If You're a Runner, It's Time to Listen to These Podcasts About Race in the Running Community
Running is a sport that's accessible and open to people of different physical abilities, races, genders, sexual orientations, and body types — anyone (yes, anyone) can run. But that doesn't mean the running community has always been as inclusive as it can and should be, a shortcoming that all runners need to reconcile with and actively work to change. For many, the first step is educating yourself and learning to listen.
The work is ongoing when it comes to race in the running community, but it's being done every day by Black, indigenous, and people of color (BIPOC) who run, coach, lead, and speak out to create change. Below, you'll find a small sampling of podcasts addressing the issues around race in the running and outdoor communities, and featuring women runners of color who are leading the way to inclusivity. Play one on your next run, listen up, and get informed. When you're done, here are more ways you can support racial justice from home.
More Than Running Episode 4: Tiffany Chenault
In this episode of More Than Running with Dana Giordano, sociology professor and Black Girls Run Boston chapter leader Tiffany Chenault speaks about her experiences at the start of her running journey and her reactions to seeing the lack of diversity in the running community. "The more I ran, the more questions I started to ask about this space," she says. "When I would run, I never saw anyone who looked like me . . . I started to wonder, 'Do Black women run? Do other African American people run? Because I'm not seeing them.' I knew I couldn't be the only person to run. This kind of piqued my curiosity and the questions that I had about this space."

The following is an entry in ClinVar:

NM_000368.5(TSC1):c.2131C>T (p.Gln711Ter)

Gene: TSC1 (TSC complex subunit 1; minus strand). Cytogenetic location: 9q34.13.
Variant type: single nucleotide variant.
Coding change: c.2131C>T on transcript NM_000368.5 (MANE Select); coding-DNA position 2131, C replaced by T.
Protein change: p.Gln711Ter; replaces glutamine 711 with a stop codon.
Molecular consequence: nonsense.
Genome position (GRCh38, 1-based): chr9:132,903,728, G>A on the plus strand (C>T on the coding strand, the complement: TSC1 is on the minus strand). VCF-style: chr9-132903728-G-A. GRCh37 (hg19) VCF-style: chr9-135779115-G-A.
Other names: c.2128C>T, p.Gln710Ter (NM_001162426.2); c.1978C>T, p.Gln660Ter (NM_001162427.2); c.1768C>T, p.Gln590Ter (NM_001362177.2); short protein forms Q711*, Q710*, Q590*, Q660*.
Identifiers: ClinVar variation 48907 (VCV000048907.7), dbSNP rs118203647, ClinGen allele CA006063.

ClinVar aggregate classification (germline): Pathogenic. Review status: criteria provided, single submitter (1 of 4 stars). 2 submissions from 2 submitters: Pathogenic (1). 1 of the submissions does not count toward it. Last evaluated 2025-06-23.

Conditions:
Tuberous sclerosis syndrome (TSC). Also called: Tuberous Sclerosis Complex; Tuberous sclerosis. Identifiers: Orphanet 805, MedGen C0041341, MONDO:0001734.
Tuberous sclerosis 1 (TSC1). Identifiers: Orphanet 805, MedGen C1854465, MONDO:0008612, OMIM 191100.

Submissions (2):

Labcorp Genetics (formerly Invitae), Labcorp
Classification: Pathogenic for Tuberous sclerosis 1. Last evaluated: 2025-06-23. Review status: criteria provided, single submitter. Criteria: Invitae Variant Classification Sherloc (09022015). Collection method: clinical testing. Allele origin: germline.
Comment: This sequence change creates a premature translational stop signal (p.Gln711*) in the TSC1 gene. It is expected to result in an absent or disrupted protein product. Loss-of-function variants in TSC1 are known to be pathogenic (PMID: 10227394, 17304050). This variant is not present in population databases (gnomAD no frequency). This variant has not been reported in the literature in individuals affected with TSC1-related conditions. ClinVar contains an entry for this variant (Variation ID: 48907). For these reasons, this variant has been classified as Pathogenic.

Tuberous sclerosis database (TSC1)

Keeping Track: Alison Désir
Keeping Track is hosted by professional runners Molly Huddle, Róisín McGettigan, and Alysia Montaño (who you'll find later on this list as well). This episode features guest Alison Désir, a runner, activist, mental health professional, and mother, who has an in-depth conversation following the about race, running, and white privilege following the murder of Ahmaud Arbery.
Ali on the Run Episode 239: Dinée Dorame
Let's Not Be Trash: Maria Solis Belizaire
When Maria Solis Belizaire started running as an adult, she immediately picked up on the lack of running groups that included people of color and women who looked like her. For the Latinx community specifically, she explains, "there's this misconception that we are lazy, we're fat, we don't run. There are stories of people mocking us." She founded Latinos Run as a response to those misconceptions, creating community to highlight Latinx runners. In this podcast, she talks about the importance of seeing BIPOC representation in running and her own journey to becoming a runner.
Listen on YouTube.
Running For Real Episode 179: Rosalie Fish
Nineteen-year-old Rosalie Fish, a citizen of the Cowlitz Tribe, has used her passion for running to raise awareness for Missing and Murdered Indigenous Women, writing the letters MMIW down her legs and painting a red handprint on her face during meets. She talks to Running For Real podcast host Tina Muir about her experiences as an indigenous runner, how she came to serve as a voice for MMIW crisis, and how running can be used as a platform for social change.
Running For Real Episode 172: Alysia Montaño
In this episode of Running For Real, Muir talks to Alysia Montaño about her decision to run while pregnant, which led to Montaño using her platform to speak out for women and marginalized groups. The podcast broadens into a larger conversation about investigating privilege in sports and beyond.
The Brink of Midnight Podcast: Scout Bassett
Scout Bassett has been open about her experiences growing up with a prosthesis and as an adoptee from China in a majority-white town in Michigan. In this podcast, she describes those childhood experiences, the drive for success that got her to the Paralympic Games, and her goal to inspire kids to get involved in sports.
She Explores Episode 129: Verna Volker
Verna Volker worked her way from one-mile runs to ultramarathons. In this episode of She Explores, Volker talks about her journey and the inspiration behind Native Women Running, the Instagram account she founded to highlight indigenous women runners, address the lack of representation she saw in the larger running community, and show women who looked like her that they could run, too.
She Explores Episode 148: Judith Sadora
Judith Sadora is a licensed wilderness therapist who discovered the therapeutic effects of nature and movement in her own life, and now shares it with her clients, who are mostly, she said, adolescent Black boys. In this podcast, she speaks to the importance of using nature to confront and heal from stress, fear of the unknown, and injustice and inequality in their many forms.